July 23, 2024

Inner Peace: Finding the sound of serenity in a ka-pop

The Lithia Park pickleball courts are silent on a rainy day. But they can be a source of inner peace when alive with the pops, cheers and groans of a pickleball game. Douglas R. Smith photo
September 6, 2023

Meditation isn’t the only path to peace; we might even find it amid the pings and pops of a pickleball court in the park

By Richard Carey

Pop, pop, ka-pop, ka-pop, pop-pop, ka-pophuzzah!

Walking through Ashland’s Lithia Park, I know by these sounds that I’ve almost arrived at Ashland’s pickleball paradise. I’ve already pulled my paddle from my bag. Now in sight, above the courts, arcing yellow wiffle balls fly like popcorn out of an unlidded pan, and the pop-ka-pop sounds of dinks and lobs, volleys and slams, interspersed with cheers and groans, permeate the air.

Richard Carey

This particular day happens to herald the summer solstice, and as I prepare to enter the fray, I am consumed by the feeling that all’s right with the world. Any gloomy baggage I may have awakened with is quickly dispelled. No burdensome philosophical questions are pressing on me. I’m not thinking about politics, religion or mortality. In fact, as to the latter subject, I’m growing younger by the minute. I am young Douglas Spaulding, right out of the pages of Bradbury’s “Dandelion Wine,” ecstatic in his new summer sneakers; likewise, my own new court shoes are infused with the magic of summer. It’s as if they want to run and jump on their own.

As I enter the court area, which do I anticipate the most? The greetings and smiles of friendly faces with friendly eyes? Or the coming battle in the strategic arena, the dynamics of a good spin shot? It is a mark of my ambivalent nature to love both. I believe it’s a genetic thing. Throughout my life, on various types of aptitude tests, I’ve always scored equally high on both left- and right-brained skills. This ability has its advantages, but it can also be a curse. I find poetry in the anomie of a neutron, yet I am onto its false equanimity, how its insides are pulled and jostled by quibbling quarks. I’ve learned that too much of this kind of chatter can draw polite yawns at parties.

In my own desultory quest, pickleball has reinforced my belief that inner peace can take more than one form and can be attained by different means, or paths. For example, consider meditation versus action. Meditation generally strives for detachment from material reality, whereas action requires focus on a targeted non-ethereal objective (in my case today, hitting the wiffle ball). The opposite of total detachment is pinpoint focus, and when sustained, either state can provide an interlude of serenity — in the one case, a state of clarity unbesmirched by bothersome thoughts, and in the other, the exquisite satisfaction of landing that dink shot perfectly in the kitchen corner. However, I must also acknowledge that whether gotten from meditation or an artful shot, the acquired serenity always proves to be fleeting.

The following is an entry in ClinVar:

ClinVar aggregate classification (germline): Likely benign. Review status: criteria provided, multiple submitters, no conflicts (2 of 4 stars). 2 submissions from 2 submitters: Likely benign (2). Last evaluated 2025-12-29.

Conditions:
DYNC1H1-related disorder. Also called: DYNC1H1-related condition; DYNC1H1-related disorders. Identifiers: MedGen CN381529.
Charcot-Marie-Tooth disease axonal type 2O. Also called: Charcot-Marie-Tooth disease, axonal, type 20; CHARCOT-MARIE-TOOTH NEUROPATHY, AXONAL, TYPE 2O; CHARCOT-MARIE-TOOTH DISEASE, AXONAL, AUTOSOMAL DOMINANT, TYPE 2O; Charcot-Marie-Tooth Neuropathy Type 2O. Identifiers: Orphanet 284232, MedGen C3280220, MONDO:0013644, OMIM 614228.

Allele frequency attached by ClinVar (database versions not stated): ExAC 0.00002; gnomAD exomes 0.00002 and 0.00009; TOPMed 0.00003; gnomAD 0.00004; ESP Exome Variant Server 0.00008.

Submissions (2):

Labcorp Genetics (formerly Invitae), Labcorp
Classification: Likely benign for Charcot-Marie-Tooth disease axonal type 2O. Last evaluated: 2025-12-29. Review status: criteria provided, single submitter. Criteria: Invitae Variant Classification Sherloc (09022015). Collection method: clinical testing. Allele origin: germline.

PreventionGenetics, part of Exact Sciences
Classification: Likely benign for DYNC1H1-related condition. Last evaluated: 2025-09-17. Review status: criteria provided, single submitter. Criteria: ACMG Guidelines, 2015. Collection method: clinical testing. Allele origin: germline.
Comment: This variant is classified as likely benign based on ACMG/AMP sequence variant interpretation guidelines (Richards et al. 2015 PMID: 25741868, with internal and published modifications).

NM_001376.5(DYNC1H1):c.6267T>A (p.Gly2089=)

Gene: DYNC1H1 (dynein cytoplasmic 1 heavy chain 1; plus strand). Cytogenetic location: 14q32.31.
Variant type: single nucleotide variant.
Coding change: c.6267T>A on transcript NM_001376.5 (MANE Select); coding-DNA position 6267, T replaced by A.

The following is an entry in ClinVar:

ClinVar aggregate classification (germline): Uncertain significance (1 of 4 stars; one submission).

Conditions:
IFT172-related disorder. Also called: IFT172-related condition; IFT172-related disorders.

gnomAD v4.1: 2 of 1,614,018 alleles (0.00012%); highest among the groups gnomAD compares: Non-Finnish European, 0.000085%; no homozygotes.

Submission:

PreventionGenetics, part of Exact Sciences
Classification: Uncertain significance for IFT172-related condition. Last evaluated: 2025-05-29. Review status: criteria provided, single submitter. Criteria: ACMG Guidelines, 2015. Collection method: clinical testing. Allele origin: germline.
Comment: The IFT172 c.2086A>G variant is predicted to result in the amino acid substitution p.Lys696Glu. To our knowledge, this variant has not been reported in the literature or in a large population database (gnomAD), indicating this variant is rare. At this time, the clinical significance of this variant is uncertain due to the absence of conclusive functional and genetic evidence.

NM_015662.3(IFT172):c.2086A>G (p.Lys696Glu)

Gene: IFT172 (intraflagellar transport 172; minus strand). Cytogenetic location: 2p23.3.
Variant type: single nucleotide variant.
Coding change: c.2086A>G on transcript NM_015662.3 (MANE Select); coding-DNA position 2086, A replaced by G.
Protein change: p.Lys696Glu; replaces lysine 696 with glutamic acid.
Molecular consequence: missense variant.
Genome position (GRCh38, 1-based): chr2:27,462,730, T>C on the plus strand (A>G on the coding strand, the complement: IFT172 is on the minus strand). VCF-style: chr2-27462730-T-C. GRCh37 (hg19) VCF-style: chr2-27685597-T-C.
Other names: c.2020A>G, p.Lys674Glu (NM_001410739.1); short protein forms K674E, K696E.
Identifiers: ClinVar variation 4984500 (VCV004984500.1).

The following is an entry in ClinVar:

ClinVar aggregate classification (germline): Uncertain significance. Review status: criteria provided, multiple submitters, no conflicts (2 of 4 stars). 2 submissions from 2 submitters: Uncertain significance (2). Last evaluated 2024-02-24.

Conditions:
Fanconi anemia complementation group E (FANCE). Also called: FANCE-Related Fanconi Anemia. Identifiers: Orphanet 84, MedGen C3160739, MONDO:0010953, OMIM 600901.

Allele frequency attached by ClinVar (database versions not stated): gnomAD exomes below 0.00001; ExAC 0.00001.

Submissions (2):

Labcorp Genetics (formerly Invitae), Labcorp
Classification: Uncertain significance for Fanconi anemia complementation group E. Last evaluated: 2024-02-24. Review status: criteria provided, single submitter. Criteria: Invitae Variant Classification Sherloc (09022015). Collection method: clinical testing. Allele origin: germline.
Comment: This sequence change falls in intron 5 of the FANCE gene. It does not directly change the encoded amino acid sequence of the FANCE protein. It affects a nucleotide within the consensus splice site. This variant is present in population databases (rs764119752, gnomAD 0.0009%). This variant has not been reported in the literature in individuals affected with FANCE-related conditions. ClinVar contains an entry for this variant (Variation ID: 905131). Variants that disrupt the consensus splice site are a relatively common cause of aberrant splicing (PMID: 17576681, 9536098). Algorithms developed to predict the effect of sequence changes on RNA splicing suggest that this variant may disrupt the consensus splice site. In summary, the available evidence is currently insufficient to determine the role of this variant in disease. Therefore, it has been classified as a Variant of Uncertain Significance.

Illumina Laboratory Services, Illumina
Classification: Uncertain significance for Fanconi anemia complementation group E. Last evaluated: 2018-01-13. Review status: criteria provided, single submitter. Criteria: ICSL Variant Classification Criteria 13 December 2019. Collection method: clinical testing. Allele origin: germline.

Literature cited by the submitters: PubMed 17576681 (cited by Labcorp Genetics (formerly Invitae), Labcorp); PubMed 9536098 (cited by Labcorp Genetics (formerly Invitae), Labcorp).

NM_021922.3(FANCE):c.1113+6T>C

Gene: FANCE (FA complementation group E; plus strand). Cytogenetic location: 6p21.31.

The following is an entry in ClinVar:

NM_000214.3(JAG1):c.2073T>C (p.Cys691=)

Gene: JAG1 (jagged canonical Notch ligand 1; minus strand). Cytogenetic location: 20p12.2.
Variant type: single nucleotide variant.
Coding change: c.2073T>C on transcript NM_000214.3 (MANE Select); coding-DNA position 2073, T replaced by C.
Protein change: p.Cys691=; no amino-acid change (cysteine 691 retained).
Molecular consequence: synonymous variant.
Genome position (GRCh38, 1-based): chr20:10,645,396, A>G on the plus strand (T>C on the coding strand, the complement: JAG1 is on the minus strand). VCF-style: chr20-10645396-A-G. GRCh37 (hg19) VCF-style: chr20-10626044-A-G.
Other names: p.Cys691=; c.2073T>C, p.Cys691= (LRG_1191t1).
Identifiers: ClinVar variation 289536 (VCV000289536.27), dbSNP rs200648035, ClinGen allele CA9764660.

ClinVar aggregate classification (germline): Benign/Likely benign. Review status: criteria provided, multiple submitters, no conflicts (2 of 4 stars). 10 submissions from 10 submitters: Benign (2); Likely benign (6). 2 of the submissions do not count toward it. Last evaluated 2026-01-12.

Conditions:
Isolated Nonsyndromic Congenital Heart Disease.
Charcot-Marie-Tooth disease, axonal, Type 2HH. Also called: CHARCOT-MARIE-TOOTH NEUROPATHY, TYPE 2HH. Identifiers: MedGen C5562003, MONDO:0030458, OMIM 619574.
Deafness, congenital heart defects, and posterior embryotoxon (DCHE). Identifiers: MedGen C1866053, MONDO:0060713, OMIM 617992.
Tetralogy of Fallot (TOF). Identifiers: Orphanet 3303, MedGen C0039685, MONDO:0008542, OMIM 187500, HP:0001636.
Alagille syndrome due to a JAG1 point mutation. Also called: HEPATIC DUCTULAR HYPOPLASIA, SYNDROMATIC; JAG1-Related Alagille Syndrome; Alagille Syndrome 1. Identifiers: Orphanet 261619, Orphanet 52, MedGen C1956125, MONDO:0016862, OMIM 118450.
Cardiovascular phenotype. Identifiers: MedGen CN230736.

The pickleball players in Ashland represent an authentic community, of all ages and genders, rich in both comradery and rivalry. When the games are on, no one is looking at their phones, not a tweeter in sight. Ages range from kids in their teens to kids in their 80s, and everywhere in between. And don’t be fooled by the appearance of the elders — they can do wicked things with their paddles. My own ego has taken a good spanking or two. No matter. The joy of the playground quickly renders the scraped knee insignificant, and tears are quickly brushed away and forgotten.

Long ago, there was an episode of “The Twilight Zone” eponymously titled “Kick the Can,” in which residents of a nursing home transform into children by engaging in a children’s game of the same name. I can personally testify that pickleball can have a similar effect. It certainly awakens the child in me, along with the joy of play. So put on your summer court shoes and come on down to the park. Everyone’s welcome. Give it a try.

Pop, pop, ka-pop, ka-pop, pop-pop, ka-pophuzzah!

Richard Carey lives in Ashland, and when not facilitating the Inner Peace column, spends most of his time studying the Zen of idleness and scribbling out the occasional poem.

Want to contribute? Send 600- to 700-word articles on all aspects of inner peace to Richard Carey (

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